Some spiritual belief systems think that certain stones have specific meanings or capabilities. For example, for some, the rainbow fluorite meaning involves enhancements to focus, concentration, decision-making, and intuition. Others view the gemstone as protective, believing that it can help banish negativity.

In some cases, fluorite healing properties are also thought to exist in certain spiritual circles. Some groups believe that fluorite can reduce stress or encourage a positive mindset.

It’s important to note that there isn’t any proof that holding or wearing fluorite jewelry can provide any benefits to a person. It can’t treat an illness or cure a condition. However, in many cases, meditating with, wearing, or handling fluorite doesn’t pose any risk; it just shouldn’t be viewed as a solution to a genuine medical or mental health concern.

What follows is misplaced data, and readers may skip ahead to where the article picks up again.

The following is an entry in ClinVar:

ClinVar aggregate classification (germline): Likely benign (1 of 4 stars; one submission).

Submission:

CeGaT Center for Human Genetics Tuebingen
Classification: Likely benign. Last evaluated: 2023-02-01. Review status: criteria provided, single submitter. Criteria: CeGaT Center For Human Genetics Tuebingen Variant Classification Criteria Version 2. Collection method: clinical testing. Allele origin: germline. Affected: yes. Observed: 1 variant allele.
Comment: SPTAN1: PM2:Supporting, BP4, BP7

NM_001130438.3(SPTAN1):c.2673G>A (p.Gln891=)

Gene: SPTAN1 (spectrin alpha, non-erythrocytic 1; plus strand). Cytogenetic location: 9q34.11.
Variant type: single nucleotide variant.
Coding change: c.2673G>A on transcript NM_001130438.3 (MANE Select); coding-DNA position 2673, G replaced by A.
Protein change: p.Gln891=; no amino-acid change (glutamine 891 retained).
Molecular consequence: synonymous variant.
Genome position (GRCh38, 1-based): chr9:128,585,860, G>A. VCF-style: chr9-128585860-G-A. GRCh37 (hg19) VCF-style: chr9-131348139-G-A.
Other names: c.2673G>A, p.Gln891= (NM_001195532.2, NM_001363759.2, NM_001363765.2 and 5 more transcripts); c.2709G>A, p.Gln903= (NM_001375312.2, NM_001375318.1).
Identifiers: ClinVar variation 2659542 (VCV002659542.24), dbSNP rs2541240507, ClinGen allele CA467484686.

Stones Similar to Fluorite

If you’re looking for a gemstone that looks like rainbow fluorite but is made from different minerals, you won’t have much luck. The purple and green bands that are most characteristic of this version aren’t really found elsewhere. Plus, rainbow fluorite is pretty affordable, so there typically isn’t a monetary reason to track down an alternative.

When it comes to the single-color fluorites, you do have some options. Various forms of quartz – including amethyst, and citrine – can look a lot like different fluorites. Particular garnets, spinel, and topaz stones could also qualify as fluorite look-alikes.

In some cases, blue zircon, aquamarine, and tanzanite could be considered similar to single-color fluorites. Similarly, any clear stone – ranging from quartz to diamonds – could potentially stand in for clear fluorite.

However, typically, any fluorite substitute would be more expensive or, at least, not cheaper than getting genuine fluorite. As a result, if you like the appearance of fluorite, it’s often best to stick with the real thing.